Philippine Senator Moves to Criminalize ‘Fake News’ — Could This Lead to Censorship?
Mong Palatino, 11 Jul 17
       

Those who spread fake news through the social media are also liable under the proposed bill. Flickr photo by Stanley Cabigas (CC BY 2.0)

Philippine Senator Joel Villanueva filed a bill in late June that would criminalize the “malicious distribution of false news.” Media groups are warning it could lead to censorship.

Villanueva’s Senate Bill No. 1492 or “An Act Penalizing the Malicious Distribution of False News and Other Related Violations” defines fake news as “those which either intend to cause panic, division, chaos, violence, and hate, or those which exhibit a propaganda to blacken or discredit one's reputation.”

The bill assigns penalties to those who publish “fake news” and even to those who share it, potentially criminalizing social media users who may not fully understand the implications of simply sharing an article with friends.

Prison sentencing under the proposed law depends on the status of the entity who publishes or spreads the so-called “fake news”. A private individual found guilty of publishing or spreading fake news can face a prison term of up to five years. A government official's sentence would be double that of a private individual. And a media entity or social media platform spreading fake news could be detained for up to 20 years.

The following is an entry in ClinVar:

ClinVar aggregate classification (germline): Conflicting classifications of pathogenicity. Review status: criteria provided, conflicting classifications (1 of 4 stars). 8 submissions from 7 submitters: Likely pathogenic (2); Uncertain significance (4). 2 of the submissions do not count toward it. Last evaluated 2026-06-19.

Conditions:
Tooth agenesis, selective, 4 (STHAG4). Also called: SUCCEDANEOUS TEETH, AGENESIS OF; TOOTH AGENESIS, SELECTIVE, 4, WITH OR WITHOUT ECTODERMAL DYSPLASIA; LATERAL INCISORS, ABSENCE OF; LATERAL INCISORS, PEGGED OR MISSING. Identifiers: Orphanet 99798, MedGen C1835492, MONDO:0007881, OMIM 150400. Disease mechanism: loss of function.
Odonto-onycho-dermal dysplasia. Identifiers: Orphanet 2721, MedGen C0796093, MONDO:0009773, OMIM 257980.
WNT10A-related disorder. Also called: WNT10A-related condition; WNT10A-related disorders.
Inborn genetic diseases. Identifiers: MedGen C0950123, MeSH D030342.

Villanueva explained the rationale behind these penalties:

He added that the passage of the bill “will encourage our citizens, especially public officers, to be more responsible and circumspect in creating, distributing and/or sharing news.”

Journalism Professor Danilo Arao reviewed the four-page bill and summarized his objections:

Arao further disputed the need for a special law mentioning public officials, reasoning that they are already assumed to be following a code of conduct.

In a TV interview, a spokesperson from the Center for Media Freedom and Responsibility said the proposed legislation is unnecessary because Philippine libel law already addresses the issues raised by the senator.

A member of the House of Representatives proposed that instead of criminalizing fake news, the congress should work to approve a pending Freedom of Information bill that he says would help counter the irresponsible sharing of false information on media and the Internet.

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